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Biofilm Testing for Medical Devices


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NAMSA’s Biofilm Testing At A Glance

Microorganisms like bacteria, fungi and yeast can exist as free-floating planktonic entities or attach to a surface — or one another — to form microbial biofilms. These biofilms can form anywhere — including on medical devices, which introduces risks to both patient health and treatment efficacy.


Standard microbiological testing focuses almost exclusively on planktonic bacteria. As such, current standard testing often underestimates the quantity of active agents required to effectively remove a microbial biofilm. At NAMSA, we understand the significance of biofilms as a worldwide health issue, which is why we prioritize biofilm test models with ISO 17025 accreditation to ensure the reliability, accuracy and competence of all our biofilm testing


While no longer accredited, we also still offer reliable Drip Flow Biofilm Reactor and Single Tube Method biofilm tests for medical device manufacturers that need them.


What ISO 17025 Accreditation Means for MedTech Biofilm Testing

Alongside ISO 17025 accredited methods we also offer the Drip Flow Biofilm Reactor and Single Tube method biofilm tests. We have extensive experience in designing and developing biofilm testing methods to support efficacy and safety claims for medical device manufacturers.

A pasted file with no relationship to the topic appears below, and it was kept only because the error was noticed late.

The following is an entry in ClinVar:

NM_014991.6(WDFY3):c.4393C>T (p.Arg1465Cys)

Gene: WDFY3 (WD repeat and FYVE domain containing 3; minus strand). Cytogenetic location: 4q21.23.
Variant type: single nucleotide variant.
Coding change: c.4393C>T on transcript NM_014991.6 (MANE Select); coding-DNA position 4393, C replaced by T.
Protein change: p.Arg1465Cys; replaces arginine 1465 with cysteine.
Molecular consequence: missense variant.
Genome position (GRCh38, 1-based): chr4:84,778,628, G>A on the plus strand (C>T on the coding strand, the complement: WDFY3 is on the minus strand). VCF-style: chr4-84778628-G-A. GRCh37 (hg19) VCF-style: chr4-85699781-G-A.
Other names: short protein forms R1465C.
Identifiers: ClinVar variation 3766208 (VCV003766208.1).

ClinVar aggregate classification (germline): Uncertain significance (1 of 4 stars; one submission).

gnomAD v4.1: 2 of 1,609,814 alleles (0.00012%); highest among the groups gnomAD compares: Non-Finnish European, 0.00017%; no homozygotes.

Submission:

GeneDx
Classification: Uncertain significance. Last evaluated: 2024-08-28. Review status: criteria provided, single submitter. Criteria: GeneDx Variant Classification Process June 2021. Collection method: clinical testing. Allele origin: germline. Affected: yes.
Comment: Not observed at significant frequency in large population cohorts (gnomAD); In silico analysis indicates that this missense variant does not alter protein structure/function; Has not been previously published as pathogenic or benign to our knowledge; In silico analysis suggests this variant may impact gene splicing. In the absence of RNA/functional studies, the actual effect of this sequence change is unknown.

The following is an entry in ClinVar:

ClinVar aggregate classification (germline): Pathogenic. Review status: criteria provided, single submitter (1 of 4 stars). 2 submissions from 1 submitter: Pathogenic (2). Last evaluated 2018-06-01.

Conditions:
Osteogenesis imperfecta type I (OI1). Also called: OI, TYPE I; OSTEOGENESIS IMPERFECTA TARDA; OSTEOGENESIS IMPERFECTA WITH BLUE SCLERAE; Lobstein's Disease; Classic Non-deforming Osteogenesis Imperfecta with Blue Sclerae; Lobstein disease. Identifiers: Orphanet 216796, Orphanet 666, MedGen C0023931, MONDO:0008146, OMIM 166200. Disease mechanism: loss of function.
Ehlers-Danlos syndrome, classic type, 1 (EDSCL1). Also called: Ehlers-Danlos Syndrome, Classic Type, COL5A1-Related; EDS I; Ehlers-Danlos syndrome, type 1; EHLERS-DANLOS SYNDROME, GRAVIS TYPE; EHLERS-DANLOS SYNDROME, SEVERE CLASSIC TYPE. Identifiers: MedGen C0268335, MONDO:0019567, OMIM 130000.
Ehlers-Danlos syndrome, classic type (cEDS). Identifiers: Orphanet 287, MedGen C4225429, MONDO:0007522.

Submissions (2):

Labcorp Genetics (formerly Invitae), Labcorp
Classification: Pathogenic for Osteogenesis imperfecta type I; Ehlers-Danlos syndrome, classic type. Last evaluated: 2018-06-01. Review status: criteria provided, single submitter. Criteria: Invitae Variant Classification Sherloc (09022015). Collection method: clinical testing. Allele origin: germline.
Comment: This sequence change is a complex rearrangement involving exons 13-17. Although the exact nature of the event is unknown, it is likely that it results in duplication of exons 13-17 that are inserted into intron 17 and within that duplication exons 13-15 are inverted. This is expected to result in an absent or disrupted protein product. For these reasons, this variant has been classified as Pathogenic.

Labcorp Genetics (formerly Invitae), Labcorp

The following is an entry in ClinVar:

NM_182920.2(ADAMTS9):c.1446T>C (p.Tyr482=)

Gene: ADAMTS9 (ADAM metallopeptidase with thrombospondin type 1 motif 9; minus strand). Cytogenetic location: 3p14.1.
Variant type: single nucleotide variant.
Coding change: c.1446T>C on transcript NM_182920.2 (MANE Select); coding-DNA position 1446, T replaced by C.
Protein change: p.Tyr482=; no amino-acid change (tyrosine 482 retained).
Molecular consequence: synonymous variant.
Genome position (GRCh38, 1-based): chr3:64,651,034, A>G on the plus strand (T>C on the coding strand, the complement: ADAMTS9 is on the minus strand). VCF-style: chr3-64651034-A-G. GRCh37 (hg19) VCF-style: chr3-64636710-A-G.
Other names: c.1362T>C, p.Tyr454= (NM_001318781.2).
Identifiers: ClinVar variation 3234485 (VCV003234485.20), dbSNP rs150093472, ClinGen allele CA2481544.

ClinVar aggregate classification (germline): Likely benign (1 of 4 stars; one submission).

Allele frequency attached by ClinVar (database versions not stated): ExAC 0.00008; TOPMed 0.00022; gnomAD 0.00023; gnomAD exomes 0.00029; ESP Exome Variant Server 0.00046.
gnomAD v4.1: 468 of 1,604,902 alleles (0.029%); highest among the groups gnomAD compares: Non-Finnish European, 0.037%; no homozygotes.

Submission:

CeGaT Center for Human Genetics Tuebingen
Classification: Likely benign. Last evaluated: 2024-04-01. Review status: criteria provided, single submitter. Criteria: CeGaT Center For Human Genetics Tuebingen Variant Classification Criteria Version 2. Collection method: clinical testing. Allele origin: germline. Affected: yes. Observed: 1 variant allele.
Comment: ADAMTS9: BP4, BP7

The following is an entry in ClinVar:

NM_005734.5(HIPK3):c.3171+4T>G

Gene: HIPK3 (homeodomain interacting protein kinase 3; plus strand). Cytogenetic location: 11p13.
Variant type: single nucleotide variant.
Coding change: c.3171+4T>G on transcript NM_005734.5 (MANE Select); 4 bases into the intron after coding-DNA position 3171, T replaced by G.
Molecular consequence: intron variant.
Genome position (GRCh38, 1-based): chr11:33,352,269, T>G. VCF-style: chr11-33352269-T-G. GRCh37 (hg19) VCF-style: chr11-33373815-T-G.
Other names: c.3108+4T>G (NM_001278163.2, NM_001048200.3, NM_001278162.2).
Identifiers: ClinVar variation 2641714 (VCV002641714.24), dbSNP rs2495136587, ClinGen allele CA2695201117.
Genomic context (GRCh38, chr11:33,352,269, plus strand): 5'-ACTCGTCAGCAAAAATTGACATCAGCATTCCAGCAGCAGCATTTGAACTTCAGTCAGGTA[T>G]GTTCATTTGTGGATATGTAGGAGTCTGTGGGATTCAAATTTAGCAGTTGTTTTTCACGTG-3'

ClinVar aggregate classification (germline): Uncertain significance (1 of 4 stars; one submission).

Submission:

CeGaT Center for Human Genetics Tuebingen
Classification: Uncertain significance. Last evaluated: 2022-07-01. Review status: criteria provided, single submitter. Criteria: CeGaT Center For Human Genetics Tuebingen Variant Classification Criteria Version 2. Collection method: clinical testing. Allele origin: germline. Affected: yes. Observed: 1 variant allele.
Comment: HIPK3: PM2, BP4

Accredited methods offer:

  • Additional assurance that the test has been carried out to a high standard
  • Highly repeatable data between tests, scientists and laboratories
  • Guarantee that study measurements are taken with instruments that have been maintained and calibrated to traceable international standards
  • A seal of quality that’s respected and recognized around the world


ISO 17025 Accredited Biofilm Test Methods

Minimum Biofilm Eradication Concentration (MBEC) 

The Minimum Biofilm Eradication Concentration (MBEC) assay is a high throughput screening model. The MBEC assay evaluates biofilm grown under batch conditions with no flow of nutrients into or out of an individual well. The testing model can be used to determine the efficacy of multiple antimicrobial products simultaneously at multiple concentrations against pre-formed biofilms.


CDC Biofilm Reactor

The CDC Biofilm Reactor test model develops reproducible biofilms on 24 individual coupon surfaces under flow. The coupon materials used in the model are interchangeable and can be chosen to help simulate the use of a product. Examples include polycarbonate, copper, ceramic, stainless steel and glass. The reactor can be tested in a batch system or can include the addition of fresh nutrients during incubation to simulate real-world environments in which biofilms develop.


Ex vivo Burn Wound Model

The ex vivo Burn Wound Model is used for growing repeatable single-organism Pseudomonas aeruginosa and Staphylococcus aureus biofilms on the surface of individual porcine skin burn wounds. This model can be used to enable the pre-clinical efficacy testing of antimicrobial agents such as antibiotics and dressings. Similar tests are not currently commercially available to UKAS 17025 standards for testing dressings against simulated infected burn wounds.